For 23 years, she has navigated and succeeded in a notoriously tough industry, marching to her own beat in a way that only endeared herself to clients, designers and the public even more.
As part of a family of four raised in suburban Birmingham to parents who had both emigrated from Northern Ireland, she is extremely proud of her heritage. While she loved looking at top models like Naomi and Christy in teenage magazines with her sisters, the glamour of modelling seemed a world away for the unassuming youngster.
“I was very shy, I still am. But as a child I was very timid, and a real worrier. I find it very interesting that you can be born to the same parents but your temperament is laid out for you at birth. We’re all unbelievably different,” she says of her family.
“I grew up in England but in a very Irish community. We were an extension, I guess, of the youngsters who came from Ireland in the 1960s and 70s and landed in Liverpool or Birmingham, the cities of trade, to get work. My dad was one of them.
“It was a fascinating childhood because on the one hand it was very concrete out the front window, then out the back it was rolling fields and church spires. It was at odds with itself, really.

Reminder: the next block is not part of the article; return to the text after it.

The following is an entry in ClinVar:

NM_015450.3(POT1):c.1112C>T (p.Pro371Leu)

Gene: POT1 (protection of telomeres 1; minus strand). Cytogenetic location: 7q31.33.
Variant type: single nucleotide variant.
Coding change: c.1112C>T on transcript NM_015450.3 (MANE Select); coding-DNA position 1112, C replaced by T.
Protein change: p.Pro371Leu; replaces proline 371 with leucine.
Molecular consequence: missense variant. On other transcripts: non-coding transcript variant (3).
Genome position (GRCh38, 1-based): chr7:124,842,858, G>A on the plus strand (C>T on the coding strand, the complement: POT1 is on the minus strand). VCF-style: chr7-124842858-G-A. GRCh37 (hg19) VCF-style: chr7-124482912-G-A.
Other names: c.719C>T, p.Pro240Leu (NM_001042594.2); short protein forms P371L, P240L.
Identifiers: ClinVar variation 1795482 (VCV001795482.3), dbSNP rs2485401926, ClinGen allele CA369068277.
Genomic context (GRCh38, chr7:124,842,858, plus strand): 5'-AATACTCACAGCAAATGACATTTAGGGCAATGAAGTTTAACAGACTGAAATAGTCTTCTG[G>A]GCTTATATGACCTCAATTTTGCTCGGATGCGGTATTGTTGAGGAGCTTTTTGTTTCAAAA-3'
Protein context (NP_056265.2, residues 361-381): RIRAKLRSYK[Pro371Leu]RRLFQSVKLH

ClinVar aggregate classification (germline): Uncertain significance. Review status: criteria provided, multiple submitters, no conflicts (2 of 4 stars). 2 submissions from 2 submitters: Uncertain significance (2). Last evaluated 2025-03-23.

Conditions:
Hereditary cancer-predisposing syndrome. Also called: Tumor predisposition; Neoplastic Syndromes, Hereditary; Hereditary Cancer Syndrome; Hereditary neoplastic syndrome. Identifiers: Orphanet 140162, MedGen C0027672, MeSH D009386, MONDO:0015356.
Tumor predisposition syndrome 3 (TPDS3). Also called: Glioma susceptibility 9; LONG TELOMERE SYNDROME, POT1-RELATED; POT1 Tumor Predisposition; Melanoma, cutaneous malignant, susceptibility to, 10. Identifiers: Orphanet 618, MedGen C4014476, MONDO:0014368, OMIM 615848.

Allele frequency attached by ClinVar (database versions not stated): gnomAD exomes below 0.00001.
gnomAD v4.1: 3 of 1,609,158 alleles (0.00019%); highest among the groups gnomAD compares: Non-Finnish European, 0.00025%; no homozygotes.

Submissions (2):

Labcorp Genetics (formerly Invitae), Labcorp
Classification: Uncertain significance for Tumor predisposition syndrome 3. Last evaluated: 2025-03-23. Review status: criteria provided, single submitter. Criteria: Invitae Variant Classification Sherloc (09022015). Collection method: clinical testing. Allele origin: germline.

“There were loads of kids, Irish, overflowing. There was chatter and singing. We went to Catholic school, that was our identity as we knew it.
“I don’t think there was any particular real focus in concentrating on appearance.
“We loved the joy of going to ballet and tap. We were aware of and influenced by the whole supermodel era but it was via the pages of teenage magazines.”
Was her background important to her?
“You get to realise the value of knowing who you are and where you began, certainly.
“I was always proud of my heritage, always happy to be different on the one hand, I just had to grow my voice a bit more.”
Life changed the day 17-year-old Erin was spotted by a model agency scout while at the Clothes Show at Birmingham’s NEC.
“She was just looking at me from different angles and then she approached me and that was it. I remember how exotic it was, she was just taking pictures of my face.
“I was quite conscious. I had big metal braces at the time. She had a mobile phone and said she would call my parents.
“I bombed it down to the next level and I queued up at the payphone. By the time I’d reached home she’d already called, there was an appointment arranged to see them in London and that was it. It was like landing on a different planet, coming to London.
“We spoke the same language but the culture and the attitudes were so different.
“Actually London prepared me. It almost enforced a confidence that wasn’t necessarily there. I sort of manufactured it very quickly.”